Androgen deprivation does not improve survival in older men

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Compared with conservative management of the disease, androgen deprivation therapy does not appear to be associated with improved survival in elderly men with localized prostate cancer, according to a study in JAMA (2008; 300:173-81).

Compared with conservative management of the disease, androgen deprivation therapy does not appear to be associated with improved survival in elderly men with localized prostate cancer, according to a study in JAMA (2008; 300:173-81).

A group led by researchers from the Cancer Institute of New Jersey, New Brunswick, and the University of Connecticut, Farmington, assessed the association between ADT and disease-specific survival and overall survival in 19,271 men with T1-T2 prostate cancer diagnosed between 1992 and 2002. The patients, 66 years of age or older, did not receive definitive local therapy for prostate cancer. Instead, 7,867 (41%) received ADT and 11,404 were treated with conservative management.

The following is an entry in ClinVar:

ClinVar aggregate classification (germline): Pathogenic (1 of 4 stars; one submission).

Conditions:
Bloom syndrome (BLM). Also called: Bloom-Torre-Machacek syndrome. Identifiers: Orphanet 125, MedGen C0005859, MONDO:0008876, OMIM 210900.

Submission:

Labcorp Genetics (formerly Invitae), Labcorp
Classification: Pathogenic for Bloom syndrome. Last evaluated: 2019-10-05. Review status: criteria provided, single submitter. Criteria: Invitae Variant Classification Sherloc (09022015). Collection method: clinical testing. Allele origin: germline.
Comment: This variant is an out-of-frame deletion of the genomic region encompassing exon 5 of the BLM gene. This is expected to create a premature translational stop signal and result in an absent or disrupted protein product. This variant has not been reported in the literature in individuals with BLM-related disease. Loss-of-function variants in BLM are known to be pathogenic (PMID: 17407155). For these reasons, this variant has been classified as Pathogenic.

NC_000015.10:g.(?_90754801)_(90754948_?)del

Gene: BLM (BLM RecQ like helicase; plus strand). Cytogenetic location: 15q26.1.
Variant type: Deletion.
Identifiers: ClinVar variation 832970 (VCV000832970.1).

During the follow-up period (through December 2006 for all-cause mortality and through December 2004 for prostate cancer-specific mortality), 1,560 men died from prostate cancer and 11,045 died from all causes.

Researchers found that use of ADT for localized prostate cancer was associated with lower 10-year prostate cancer–specific survival (80.1% vs. 82.6%) and no increase in 10-year overall survival compared with conservative management. However, in a pre-specified subset analysis, ADT use in men with poorly differentiated cancer was associated with improved 10-year prostate cancer-specific survival (59.8% vs. 54.3%), but not overall survival (17.3% vs. 15.3%).

“The significant adverse effects and costs associated with ADT, along with our finding of a lack of overall survival benefit, suggest that clinicians should carefully consider the rationale for initiating ADT in elderly patients with T1-T2 prostate cancer,” concluded the authors, led by Grace L. Lu-Yao, MPH, PhD, of the Cancer Institute of New Jersey and UMDNJ-Robert Wood Johnson Medical School.

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